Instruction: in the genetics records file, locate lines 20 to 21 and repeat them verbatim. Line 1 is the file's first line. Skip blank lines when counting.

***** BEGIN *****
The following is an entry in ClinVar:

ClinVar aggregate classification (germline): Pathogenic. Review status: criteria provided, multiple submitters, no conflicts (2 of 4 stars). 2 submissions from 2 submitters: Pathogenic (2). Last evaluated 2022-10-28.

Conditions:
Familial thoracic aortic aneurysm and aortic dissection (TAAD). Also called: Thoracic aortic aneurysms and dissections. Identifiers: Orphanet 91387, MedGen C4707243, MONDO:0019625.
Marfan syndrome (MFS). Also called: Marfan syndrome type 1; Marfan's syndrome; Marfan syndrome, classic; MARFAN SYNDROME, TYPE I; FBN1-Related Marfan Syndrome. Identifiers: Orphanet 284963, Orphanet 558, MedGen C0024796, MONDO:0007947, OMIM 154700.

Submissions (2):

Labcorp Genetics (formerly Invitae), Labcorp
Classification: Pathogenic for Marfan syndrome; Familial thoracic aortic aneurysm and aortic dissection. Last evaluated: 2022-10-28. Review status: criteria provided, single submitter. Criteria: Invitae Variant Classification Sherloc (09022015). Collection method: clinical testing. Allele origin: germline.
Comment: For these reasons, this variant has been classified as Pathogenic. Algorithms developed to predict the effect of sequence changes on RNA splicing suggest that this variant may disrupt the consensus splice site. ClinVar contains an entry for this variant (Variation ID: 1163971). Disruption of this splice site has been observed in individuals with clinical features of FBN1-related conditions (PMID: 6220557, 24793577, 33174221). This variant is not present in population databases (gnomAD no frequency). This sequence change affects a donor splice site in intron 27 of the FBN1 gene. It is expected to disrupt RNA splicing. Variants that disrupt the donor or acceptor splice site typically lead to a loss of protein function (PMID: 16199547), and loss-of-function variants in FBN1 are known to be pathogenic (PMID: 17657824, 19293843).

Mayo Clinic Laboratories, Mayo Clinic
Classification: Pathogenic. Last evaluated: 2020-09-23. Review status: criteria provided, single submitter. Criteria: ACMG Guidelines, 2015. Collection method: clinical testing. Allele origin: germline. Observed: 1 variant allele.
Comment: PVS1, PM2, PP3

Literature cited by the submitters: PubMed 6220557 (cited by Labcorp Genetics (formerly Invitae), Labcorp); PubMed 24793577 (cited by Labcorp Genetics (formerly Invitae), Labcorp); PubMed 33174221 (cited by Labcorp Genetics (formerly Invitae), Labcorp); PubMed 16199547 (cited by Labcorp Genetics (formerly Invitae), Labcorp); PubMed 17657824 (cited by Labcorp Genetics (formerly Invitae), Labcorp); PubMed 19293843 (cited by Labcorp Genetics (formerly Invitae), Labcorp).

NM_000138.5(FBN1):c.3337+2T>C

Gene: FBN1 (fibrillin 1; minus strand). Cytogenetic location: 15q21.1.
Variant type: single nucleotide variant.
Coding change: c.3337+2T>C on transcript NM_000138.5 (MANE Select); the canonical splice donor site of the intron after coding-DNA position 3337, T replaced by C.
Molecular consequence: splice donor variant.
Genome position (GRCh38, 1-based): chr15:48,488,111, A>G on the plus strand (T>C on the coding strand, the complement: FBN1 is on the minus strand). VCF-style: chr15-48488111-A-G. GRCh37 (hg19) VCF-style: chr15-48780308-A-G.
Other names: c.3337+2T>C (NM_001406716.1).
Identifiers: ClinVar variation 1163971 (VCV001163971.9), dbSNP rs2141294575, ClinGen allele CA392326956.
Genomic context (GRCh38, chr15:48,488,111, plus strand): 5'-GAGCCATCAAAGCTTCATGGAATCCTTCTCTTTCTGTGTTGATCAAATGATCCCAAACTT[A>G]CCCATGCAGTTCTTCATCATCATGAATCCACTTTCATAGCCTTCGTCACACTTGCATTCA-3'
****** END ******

Other names: c.3337+2T>C (NM_001406716.1).
Identifiers: ClinVar variation 1163971 (VCV001163971.9), dbSNP rs2141294575, ClinGen allele CA392326956.